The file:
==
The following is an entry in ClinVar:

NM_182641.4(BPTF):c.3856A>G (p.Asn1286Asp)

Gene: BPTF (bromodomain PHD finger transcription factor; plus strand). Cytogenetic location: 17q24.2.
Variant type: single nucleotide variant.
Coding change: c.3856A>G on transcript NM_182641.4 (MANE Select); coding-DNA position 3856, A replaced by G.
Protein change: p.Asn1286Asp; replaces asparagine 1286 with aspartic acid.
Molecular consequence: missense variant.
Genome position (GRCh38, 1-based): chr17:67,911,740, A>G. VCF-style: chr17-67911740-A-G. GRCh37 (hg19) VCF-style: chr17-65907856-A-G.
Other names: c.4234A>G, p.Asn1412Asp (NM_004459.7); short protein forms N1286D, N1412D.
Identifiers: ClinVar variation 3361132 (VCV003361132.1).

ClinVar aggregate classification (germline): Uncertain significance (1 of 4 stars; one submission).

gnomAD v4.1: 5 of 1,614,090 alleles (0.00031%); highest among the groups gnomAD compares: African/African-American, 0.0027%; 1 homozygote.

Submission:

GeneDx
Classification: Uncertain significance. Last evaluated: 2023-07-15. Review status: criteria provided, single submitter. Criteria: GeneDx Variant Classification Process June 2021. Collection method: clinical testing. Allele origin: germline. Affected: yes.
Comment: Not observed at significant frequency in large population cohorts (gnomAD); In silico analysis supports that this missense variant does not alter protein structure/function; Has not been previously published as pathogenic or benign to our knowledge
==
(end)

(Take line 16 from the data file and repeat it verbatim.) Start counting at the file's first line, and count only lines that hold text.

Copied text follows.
Comment: Not observed at significant frequency in large population cohorts (gnomAD); In silico analysis supports that this missense variant does not alter protein structure/function; Has not been previously published as pathogenic or benign to our knowledge